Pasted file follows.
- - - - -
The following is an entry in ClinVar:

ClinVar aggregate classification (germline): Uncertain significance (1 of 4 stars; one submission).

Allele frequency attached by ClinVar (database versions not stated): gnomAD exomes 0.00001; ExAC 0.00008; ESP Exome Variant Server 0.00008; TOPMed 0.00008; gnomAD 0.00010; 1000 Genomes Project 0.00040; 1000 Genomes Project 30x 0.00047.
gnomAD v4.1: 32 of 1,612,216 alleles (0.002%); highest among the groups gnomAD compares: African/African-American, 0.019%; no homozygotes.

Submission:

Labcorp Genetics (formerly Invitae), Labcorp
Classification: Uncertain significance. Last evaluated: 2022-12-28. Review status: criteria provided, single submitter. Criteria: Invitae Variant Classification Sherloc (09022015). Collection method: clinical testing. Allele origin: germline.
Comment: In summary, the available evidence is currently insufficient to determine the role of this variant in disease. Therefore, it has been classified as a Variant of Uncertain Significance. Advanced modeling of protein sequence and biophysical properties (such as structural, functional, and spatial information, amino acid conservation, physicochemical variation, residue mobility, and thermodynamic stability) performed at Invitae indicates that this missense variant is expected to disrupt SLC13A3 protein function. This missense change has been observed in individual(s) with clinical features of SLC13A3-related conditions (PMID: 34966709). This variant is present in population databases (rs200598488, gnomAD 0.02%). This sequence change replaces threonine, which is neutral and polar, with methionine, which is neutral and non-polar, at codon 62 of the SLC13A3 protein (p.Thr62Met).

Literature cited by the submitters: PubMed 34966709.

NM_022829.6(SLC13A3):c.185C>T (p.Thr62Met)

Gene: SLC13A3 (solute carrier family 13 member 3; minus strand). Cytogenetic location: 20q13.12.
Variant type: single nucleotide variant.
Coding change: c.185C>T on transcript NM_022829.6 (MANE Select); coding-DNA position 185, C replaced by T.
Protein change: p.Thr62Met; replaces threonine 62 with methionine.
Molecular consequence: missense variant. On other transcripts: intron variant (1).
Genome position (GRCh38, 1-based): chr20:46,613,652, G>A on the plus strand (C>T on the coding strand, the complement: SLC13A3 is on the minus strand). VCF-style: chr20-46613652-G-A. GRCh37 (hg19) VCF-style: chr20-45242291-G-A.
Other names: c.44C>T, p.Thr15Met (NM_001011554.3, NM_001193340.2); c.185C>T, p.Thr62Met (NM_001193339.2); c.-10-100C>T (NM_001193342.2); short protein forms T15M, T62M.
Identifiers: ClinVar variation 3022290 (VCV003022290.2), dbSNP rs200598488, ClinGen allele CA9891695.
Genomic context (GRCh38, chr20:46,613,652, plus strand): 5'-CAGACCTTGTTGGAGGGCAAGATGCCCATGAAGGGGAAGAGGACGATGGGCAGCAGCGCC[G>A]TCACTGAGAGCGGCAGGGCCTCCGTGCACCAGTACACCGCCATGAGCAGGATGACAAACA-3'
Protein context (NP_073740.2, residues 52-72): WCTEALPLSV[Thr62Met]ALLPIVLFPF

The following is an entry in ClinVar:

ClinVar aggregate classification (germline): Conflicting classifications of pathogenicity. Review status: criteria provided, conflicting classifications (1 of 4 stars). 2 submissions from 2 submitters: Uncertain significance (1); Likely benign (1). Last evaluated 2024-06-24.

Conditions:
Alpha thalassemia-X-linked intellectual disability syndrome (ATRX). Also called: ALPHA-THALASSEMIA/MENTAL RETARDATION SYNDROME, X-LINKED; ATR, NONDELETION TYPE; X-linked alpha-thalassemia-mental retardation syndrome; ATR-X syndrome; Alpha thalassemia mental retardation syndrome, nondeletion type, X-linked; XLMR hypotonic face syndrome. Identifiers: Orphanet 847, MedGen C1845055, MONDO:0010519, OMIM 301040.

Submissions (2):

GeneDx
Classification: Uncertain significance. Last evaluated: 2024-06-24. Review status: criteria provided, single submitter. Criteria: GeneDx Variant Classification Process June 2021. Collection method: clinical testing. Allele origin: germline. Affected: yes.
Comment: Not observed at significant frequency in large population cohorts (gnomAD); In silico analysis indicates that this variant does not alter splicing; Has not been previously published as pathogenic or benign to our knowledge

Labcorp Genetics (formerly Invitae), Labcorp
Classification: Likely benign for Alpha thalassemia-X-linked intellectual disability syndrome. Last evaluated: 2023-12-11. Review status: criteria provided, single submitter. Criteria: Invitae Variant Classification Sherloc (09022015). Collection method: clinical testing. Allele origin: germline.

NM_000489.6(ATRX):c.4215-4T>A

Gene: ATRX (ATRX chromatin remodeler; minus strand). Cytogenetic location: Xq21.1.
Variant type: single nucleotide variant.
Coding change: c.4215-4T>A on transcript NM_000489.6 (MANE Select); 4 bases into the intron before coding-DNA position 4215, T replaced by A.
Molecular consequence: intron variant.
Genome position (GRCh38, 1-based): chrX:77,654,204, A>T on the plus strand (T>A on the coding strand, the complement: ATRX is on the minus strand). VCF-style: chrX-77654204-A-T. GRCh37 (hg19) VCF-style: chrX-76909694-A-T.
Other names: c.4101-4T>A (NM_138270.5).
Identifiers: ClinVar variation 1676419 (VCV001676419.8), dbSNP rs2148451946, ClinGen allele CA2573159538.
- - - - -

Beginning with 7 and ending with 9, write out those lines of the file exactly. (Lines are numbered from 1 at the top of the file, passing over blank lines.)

Classification: Uncertain significance. Last evaluated: 2022-12-28. Review status: criteria provided, single submitter. Criteria: Invitae Variant Classification Sherloc (09022015). Collection method: clinical testing. Allele origin: germline.
Comment: In summary, the available evidence is currently insufficient to determine the role of this variant in disease. Therefore, it has been classified as a Variant of Uncertain Significance. Advanced modeling of protein sequence and biophysical properties (such as structural, functional, and spatial information, amino acid conservation, physicochemical variation, residue mobility, and thermodynamic stability) performed at Invitae indicates that this missense variant is expected to disrupt SLC13A3 protein function. This missense change has been observed in individual(s) with clinical features of SLC13A3-related conditions (PMID: 34966709). This variant is present in population databases (rs200598488, gnomAD 0.02%). This sequence change replaces threonine, which is neutral and polar, with methionine, which is neutral and non-polar, at codon 62 of the SLC13A3 protein (p.Thr62Met).

Literature cited by the submitters: PubMed 34966709.